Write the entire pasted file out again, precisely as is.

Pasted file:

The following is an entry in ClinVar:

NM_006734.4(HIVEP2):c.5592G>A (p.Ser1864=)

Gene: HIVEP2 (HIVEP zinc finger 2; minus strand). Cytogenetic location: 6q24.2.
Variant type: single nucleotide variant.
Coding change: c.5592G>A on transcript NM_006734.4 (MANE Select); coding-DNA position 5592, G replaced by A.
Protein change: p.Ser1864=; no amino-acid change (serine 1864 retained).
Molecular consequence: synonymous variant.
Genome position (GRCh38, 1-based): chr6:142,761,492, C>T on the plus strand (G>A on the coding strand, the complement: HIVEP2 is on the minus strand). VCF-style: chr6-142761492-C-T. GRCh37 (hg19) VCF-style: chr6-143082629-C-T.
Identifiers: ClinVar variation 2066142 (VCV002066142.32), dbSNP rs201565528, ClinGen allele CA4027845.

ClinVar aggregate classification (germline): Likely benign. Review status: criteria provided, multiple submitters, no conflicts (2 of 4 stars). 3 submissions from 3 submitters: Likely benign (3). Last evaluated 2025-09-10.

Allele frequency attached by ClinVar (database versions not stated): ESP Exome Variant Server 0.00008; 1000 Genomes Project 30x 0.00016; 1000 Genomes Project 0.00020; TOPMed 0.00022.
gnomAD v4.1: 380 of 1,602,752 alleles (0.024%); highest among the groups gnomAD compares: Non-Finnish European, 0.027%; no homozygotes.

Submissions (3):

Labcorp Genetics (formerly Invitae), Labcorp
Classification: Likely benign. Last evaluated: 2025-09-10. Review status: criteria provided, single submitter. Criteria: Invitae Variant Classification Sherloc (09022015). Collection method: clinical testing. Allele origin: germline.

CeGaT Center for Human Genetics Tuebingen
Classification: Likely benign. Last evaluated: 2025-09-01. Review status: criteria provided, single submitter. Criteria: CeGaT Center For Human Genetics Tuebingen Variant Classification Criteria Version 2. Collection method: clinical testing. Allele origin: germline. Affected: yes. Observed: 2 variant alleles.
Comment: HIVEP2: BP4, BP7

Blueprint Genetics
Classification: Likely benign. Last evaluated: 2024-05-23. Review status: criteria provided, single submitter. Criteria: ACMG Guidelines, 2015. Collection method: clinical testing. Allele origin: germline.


The following is an entry in ClinVar:

NM_006734.4(HIVEP2):c.5592G>A (p.Ser1864=)

Gene: HIVEP2 (HIVEP zinc finger 2; minus strand). Cytogenetic location: 6q24.2.
Variant type: single nucleotide variant.
Coding change: c.5592G>A on transcript NM_006734.4 (MANE Select); coding-DNA position 5592, G replaced by A.
Protein change: p.Ser1864=; no amino-acid change (serine 1864 retained).
Molecular consequence: synonymous variant.
Genome position (GRCh38, 1-based): chr6:142,761,492, C>T on the plus strand (G>A on the coding strand, the complement: HIVEP2 is on the minus strand). VCF-style: chr6-142761492-C-T. GRCh37 (hg19) VCF-style: chr6-143082629-C-T.
Identifiers: ClinVar variation 2066142 (VCV002066142.32), dbSNP rs201565528, ClinGen allele CA4027845.

ClinVar aggregate classification (germline): Likely benign. Review status: criteria provided, multiple submitters, no conflicts (2 of 4 stars). 3 submissions from 3 submitters: Likely benign (3). Last evaluated 2025-09-10.

Allele frequency attached by ClinVar (database versions not stated): ESP Exome Variant Server 0.00008; 1000 Genomes Project 30x 0.00016; 1000 Genomes Project 0.00020; TOPMed 0.00022.
gnomAD v4.1: 380 of 1,602,752 alleles (0.024%); highest among the groups gnomAD compares: Non-Finnish European, 0.027%; no homozygotes.

Submissions (3):

Labcorp Genetics (formerly Invitae), Labcorp
Classification: Likely benign. Last evaluated: 2025-09-10. Review status: criteria provided, single submitter. Criteria: Invitae Variant Classification Sherloc (09022015). Collection method: clinical testing. Allele origin: germline.

CeGaT Center for Human Genetics Tuebingen
Classification: Likely benign. Last evaluated: 2025-09-01. Review status: criteria provided, single submitter. Criteria: CeGaT Center For Human Genetics Tuebingen Variant Classification Criteria Version 2. Collection method: clinical testing. Allele origin: germline. Affected: yes. Observed: 2 variant alleles.
Comment: HIVEP2: BP4, BP7

Blueprint Genetics
Classification: Likely benign. Last evaluated: 2024-05-23. Review status: criteria provided, single submitter. Criteria: ACMG Guidelines, 2015. Collection method: clinical testing. Allele origin: germline.